I’ve always driven Hondas — literally since my very first car. My Dad was kind enough to give me his old Honda Civic hatchback shortly after I graduated from college in 1993, and ever since then I have been a loyal Hondaist. And now I am in the market for another one.
To be sure, each and every one of my Hondas has been a high mileage veteran. I tend to buy ten-year-old models with at least 150,000 miles on them, get five or six great years out of them, and then donate them to charity when their time has come.
I’ve never paid more than $2,000 for a car, and I have always felt it was a sort of privilege to be the last, loving owner of these steadfast vehicles.
But over time, I will admit that I have grown weary of unexpected repairs and breakdowns, of non-functioning air conditioning and feeble heat, of having to wait ten years for basic safety features like side airbags and stability control, and of being a decade behind the curve on other upgrades, like CD players, remote key systems, and satellite navigation systems.
So now that I find myself comfortably stabled with a good salary, after years of freelancing, school, and other less-than-lucrative pursuits, I consider myself ready to (oh my goodness — my father should probably stop reading now) Buy a Brand New Car.
In the process of exploring my purchase options, I have naturally come across the many leasing deals out there. Never having been in the new car market before, I never really gave these options too much thought. But it’s gotten me thinking — about leasing, about buying, and about how our reactions to these questions change, depending on what it is we are considering buying.
Should I lease or should I buy?
Now, there has been lots and lots and lots written on this topic, ever since the option to lease a car came about. I’m not really here to recap it, summarize it, or even try to come down on one side or the other of it. What I’m more interested in is how we think about purchases and use-of-product these days, and how that varies with the type of product concerned.
My good friend Cindy is a die-hard leaser. She loves knowing that her car is new, that it will not break down on her, and that if anything goes wrong it is under warranty. She, like me, spent a long time driving old cars that frequently broke down, and she got sick of it and started leasing — and vows that she will never go back. She says, “I’m happy to rent an apartment if it means I can call the landlord whenever the toilet breaks. Why shouldn’t I rent my car?”
The Software-as-a-Service Metaphor
How is this like Software-as-a-Service? One of the great things about SaaS is that you don’t have to buy one great big piece of software, install it on your own servers, with all the uptime and maintenance responsibilities that implies, and then have to shell out even more money every time an upgrade or new edition is released.
When you buy software as a service, however, the issuing company hosts and maintains it, and assumes the responsibility of keeping it up and functional. New upgrades, improvements, and editions are rolled out to subscribers as they become available. Unless you choose to hold back on any given update, you are always rolling with the most recent version of your software.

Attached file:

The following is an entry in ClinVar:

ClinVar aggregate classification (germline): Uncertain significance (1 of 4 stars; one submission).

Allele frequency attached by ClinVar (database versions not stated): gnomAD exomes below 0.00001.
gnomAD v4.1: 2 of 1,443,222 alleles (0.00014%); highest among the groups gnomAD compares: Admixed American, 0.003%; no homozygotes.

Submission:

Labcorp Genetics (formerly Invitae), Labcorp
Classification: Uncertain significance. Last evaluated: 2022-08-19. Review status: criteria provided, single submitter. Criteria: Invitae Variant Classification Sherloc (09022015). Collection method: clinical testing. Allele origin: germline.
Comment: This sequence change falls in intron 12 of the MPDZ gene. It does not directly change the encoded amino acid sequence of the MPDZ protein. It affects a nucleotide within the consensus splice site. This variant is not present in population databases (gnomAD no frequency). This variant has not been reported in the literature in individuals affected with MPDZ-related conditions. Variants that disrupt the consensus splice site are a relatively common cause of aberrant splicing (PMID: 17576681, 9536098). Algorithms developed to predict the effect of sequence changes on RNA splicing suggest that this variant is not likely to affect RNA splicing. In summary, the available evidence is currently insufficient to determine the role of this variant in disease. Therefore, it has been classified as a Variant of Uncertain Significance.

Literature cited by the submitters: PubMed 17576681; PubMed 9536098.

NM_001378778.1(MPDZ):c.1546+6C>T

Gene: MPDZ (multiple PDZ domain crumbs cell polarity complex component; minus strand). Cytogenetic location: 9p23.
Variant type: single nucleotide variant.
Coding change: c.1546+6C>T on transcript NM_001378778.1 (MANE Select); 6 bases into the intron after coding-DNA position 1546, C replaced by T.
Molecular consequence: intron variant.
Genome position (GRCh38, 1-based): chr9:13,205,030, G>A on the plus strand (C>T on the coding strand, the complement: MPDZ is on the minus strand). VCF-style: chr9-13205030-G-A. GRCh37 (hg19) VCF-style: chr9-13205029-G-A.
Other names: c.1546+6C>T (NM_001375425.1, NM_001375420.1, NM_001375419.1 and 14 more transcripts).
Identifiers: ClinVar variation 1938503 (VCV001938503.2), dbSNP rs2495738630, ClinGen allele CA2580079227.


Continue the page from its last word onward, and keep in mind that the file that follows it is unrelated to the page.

As a heavy user of SaaS across a number of different platforms (and an employee of a SaaS company), I am clearly strongly in favor of this model. So why so much resistance against applying this model to the purchase (or lease) of a car?
I realize there are issues of equity and residual value and the time value of money — but for the sake of argument let us assume that I have resolved those issues by deciding to invest an appropriate amount of money in a long-term, interest-bearing account that will make up for any possible monetary loss incurred by leasing.
Is it purely a matter of category?
It seems to me that a car is simply — for most of us — in another category altogether. We feel more personally connected to a car than we might to a computer system or a piece of accounting or marketing software. But should we?
I think we still feel like anything related to “the internet” is somehow less real, less true, less vitally important, than the things we can see and touch every day. Friends I make and maintain on social networks are considered by many of my less tech-savvy friends to be far looser ties than they really are. Businesspeople who are new to the concepts of inbound marketing frequently struggle with prioritizing the time and effort it takes to write a blog, and to engage on social networks, over the time and effort (and money) it takes to advertise in magazines, at trade shows, or on billboards.
We still think there is a difference between “Real Life” and “The Internet.”
Can this account, at least in part, for why we are willing to “rent” software, in return for consistent maintenance and frequent upgrades, but we are largely unwilling to do so for a car?
I think it has something to do with it.
What do you think?